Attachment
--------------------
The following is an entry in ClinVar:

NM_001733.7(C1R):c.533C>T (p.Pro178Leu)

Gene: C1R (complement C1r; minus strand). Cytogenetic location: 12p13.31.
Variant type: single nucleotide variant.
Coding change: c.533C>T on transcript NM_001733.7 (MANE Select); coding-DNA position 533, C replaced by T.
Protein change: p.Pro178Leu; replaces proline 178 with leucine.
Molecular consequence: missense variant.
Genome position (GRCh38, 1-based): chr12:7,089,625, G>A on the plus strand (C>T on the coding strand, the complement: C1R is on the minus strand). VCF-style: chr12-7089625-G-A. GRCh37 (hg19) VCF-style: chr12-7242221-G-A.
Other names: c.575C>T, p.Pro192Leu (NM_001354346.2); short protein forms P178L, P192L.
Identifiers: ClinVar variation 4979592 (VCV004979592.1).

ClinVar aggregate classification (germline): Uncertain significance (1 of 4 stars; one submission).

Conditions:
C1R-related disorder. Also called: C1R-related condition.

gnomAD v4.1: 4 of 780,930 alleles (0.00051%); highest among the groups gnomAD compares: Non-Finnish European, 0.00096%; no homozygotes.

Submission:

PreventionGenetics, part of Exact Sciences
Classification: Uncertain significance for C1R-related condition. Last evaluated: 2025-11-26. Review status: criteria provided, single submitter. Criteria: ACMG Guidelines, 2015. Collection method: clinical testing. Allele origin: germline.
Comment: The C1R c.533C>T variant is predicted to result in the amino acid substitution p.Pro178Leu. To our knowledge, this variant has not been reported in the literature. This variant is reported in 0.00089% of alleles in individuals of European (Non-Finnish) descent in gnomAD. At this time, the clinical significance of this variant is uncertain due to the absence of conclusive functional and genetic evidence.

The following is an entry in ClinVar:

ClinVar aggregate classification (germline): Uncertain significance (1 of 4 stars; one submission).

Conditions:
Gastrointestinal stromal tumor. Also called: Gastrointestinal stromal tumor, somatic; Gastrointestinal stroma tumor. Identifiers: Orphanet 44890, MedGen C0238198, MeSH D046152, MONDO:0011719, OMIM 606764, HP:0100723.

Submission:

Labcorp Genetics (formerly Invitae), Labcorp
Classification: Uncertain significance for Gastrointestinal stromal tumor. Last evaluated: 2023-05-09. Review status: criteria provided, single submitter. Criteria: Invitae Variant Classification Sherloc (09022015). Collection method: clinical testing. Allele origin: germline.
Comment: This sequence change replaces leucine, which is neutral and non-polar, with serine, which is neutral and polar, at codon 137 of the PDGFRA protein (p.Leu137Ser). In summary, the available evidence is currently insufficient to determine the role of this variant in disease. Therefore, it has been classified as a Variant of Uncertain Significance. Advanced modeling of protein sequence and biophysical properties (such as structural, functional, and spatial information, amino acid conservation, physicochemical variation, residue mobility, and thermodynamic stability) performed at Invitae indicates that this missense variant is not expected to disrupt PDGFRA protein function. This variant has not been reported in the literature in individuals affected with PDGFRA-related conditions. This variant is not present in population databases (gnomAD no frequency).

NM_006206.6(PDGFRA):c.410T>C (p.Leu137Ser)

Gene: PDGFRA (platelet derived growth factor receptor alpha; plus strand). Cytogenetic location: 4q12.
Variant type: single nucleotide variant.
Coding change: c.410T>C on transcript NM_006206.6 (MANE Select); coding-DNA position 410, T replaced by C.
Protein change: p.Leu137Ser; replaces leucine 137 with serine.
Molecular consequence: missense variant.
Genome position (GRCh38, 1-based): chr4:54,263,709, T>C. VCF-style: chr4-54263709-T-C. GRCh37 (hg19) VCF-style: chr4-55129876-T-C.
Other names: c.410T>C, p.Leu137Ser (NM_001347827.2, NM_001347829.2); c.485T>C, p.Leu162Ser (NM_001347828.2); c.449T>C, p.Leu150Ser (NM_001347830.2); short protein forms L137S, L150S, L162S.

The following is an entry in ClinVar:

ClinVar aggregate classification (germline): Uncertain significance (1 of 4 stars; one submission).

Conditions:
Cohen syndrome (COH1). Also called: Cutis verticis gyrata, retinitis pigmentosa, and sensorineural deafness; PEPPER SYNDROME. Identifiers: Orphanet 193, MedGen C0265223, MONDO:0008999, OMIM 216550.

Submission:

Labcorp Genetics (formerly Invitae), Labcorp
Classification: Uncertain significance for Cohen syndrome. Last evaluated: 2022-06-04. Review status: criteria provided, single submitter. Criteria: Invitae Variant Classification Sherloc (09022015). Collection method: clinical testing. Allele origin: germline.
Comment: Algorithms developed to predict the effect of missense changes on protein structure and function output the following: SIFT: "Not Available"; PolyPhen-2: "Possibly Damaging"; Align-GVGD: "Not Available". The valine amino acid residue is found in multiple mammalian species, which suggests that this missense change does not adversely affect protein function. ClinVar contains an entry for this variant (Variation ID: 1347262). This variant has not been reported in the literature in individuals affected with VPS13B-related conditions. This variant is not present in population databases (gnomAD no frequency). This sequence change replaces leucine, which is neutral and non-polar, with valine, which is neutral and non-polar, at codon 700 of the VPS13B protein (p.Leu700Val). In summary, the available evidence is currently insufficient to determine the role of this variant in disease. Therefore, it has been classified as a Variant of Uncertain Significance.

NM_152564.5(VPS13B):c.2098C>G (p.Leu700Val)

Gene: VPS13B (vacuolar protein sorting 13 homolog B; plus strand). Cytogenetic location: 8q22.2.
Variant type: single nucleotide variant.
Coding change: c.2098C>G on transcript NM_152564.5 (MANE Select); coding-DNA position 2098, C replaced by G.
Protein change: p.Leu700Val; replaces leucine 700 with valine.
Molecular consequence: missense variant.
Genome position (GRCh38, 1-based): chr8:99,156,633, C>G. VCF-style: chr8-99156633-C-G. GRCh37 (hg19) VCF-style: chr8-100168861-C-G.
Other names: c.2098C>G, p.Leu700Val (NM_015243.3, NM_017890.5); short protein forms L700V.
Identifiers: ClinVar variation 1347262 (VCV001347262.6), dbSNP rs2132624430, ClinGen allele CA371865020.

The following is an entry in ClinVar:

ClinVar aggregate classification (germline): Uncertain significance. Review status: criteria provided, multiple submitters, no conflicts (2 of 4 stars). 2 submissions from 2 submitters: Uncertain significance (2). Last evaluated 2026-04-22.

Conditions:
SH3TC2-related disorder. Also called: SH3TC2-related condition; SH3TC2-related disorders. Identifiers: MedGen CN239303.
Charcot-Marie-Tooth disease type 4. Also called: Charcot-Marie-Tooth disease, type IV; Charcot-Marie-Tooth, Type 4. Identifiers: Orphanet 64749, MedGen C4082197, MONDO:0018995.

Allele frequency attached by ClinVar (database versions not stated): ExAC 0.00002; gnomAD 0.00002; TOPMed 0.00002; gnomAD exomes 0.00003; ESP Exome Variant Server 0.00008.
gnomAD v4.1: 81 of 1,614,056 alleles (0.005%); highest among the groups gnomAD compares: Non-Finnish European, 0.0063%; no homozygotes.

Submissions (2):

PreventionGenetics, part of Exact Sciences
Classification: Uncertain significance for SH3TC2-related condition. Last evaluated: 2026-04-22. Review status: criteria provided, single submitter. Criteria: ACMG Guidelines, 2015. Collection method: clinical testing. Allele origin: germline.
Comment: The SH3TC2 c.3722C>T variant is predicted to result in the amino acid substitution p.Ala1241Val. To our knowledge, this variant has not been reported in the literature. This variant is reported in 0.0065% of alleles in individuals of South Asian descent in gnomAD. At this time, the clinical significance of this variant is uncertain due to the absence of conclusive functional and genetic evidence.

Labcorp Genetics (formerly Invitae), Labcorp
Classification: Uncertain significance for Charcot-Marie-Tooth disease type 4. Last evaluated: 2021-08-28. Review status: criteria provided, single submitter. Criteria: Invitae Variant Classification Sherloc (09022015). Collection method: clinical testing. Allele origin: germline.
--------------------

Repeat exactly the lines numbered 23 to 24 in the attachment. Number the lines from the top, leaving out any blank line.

Submission:

Labcorp Genetics (formerly Invitae), Labcorp